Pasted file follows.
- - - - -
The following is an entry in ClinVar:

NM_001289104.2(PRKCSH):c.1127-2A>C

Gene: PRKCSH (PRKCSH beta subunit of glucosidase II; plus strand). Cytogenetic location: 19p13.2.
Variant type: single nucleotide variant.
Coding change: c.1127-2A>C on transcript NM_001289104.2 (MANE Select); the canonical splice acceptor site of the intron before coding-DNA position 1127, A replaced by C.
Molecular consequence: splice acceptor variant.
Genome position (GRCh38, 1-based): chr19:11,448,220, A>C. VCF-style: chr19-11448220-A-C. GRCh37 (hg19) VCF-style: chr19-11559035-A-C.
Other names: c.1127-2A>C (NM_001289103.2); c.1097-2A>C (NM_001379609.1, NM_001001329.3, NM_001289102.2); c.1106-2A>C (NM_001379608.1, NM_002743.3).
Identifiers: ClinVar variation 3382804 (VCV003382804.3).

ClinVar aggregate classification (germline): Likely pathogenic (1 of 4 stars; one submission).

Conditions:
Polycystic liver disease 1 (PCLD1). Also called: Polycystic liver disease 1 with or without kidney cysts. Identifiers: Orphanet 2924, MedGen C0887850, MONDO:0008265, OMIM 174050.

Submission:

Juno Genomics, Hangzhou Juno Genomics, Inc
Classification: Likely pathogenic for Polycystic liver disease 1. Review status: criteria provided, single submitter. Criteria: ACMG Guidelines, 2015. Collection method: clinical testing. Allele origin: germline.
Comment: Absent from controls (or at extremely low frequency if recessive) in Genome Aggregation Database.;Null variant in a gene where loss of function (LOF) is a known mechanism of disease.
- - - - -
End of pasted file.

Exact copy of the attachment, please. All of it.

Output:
The following is an entry in ClinVar:

NM_001289104.2(PRKCSH):c.1127-2A>C

Gene: PRKCSH (PRKCSH beta subunit of glucosidase II; plus strand). Cytogenetic location: 19p13.2.
Variant type: single nucleotide variant.
Coding change: c.1127-2A>C on transcript NM_001289104.2 (MANE Select); the canonical splice acceptor site of the intron before coding-DNA position 1127, A replaced by C.
Molecular consequence: splice acceptor variant.
Genome position (GRCh38, 1-based): chr19:11,448,220, A>C. VCF-style: chr19-11448220-A-C. GRCh37 (hg19) VCF-style: chr19-11559035-A-C.
Other names: c.1127-2A>C (NM_001289103.2); c.1097-2A>C (NM_001379609.1, NM_001001329.3, NM_001289102.2); c.1106-2A>C (NM_001379608.1, NM_002743.3).
Identifiers: ClinVar variation 3382804 (VCV003382804.3).

ClinVar aggregate classification (germline): Likely pathogenic (1 of 4 stars; one submission).

Conditions:
Polycystic liver disease 1 (PCLD1). Also called: Polycystic liver disease 1 with or without kidney cysts. Identifiers: Orphanet 2924, MedGen C0887850, MONDO:0008265, OMIM 174050.

Submission:

Juno Genomics, Hangzhou Juno Genomics, Inc
Classification: Likely pathogenic for Polycystic liver disease 1. Review status: criteria provided, single submitter. Criteria: ACMG Guidelines, 2015. Collection method: clinical testing. Allele origin: germline.
Comment: Absent from controls (or at extremely low frequency if recessive) in Genome Aggregation Database.;Null variant in a gene where loss of function (LOF) is a known mechanism of disease.